When anaerobic bacteria (those that can survive in an oxygen-free environment) are used to perform the first stage of treatment on wastewater, they generate gas that is vented through a vent stack in the building’s plumbing system and break down the particles into a form that can be disposed of.
- Drainfields are often composed of a series of perforated pipes or slotted panels that are frequently covered by a layer of gravel, tire chips, or other lightweight materials, such as styrofoam pieces, to carry away the liquid component of wastewater from the septic tank to the drainfield.
- As water is drawn downhill through the soil layers of the drainfield, it also serves as a filtering system for wastewater.
- Septic systems must be elevated above the ground surface in some regions due to the presence of certain soil types such as clay layers or bedrock, as well as the presence of a shallow seasonal high water table (“mounded” systems).
- It is possible that typical septic systems will not be suitable in some situations, such as flood zones near rivers or other bodies of water.
- Other modern wastewater treatment methods may include chlorinating chambers or peat moss-based filtering chambers, which are designed to kill disease germs before they reach groundwater levels.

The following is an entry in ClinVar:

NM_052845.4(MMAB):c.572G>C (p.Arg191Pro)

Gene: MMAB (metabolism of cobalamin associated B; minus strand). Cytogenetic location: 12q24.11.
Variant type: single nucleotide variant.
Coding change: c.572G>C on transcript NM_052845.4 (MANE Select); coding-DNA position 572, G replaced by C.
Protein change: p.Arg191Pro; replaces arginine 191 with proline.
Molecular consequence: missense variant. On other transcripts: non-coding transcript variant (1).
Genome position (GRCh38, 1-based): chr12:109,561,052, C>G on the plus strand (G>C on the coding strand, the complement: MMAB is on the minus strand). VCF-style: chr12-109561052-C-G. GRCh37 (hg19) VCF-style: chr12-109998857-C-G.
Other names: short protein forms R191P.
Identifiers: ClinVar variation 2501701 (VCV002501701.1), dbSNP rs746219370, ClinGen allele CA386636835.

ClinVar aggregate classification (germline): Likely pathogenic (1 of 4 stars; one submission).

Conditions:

Healthy septic systems
The upkeep of septic systems or underground sewage treatment systems is the responsibility of residents who live in locations without access to municipal sewers (SSTS).
Septic systems that do not perform properly can pose a concern to human health and the environment because they may not be able to remove germs as well as minerals and other pollutants from spent water before it gets into our groundwater or lakes.
Understand your system
A septic system is composed of three components:
- Plumbing for the home, a tank to collect sewage and sediments, and a soil treatment area are all included.
In order to offer successful sewage treatment, all three components must be operational. Septic systems 101 is a good place to start (wq-wwists1-10)
Maintain your system
Many septic system owners believe that as long as their used water “disappear[s],” their system is in proper operating condition. In order to function properly, septic systems must be designed particularly for your site’s requirements and installed properly as well. Maintenance and inspection of the system on a regular basis are the only ways to verify that it is effectively treating your waste water. Look for signs of a septic system that is not operating properly. The following are examples: a pipe that drains straight into a lake or the ground (even laundry water!
Septic system maintenance will extend the life of the system.
For some homes, the accumulation process can take several years, while for others, the process may take less than a year to complete.
For example, using the garbage disposal on a regular basis will result in an increase in the buildup of material in the tank.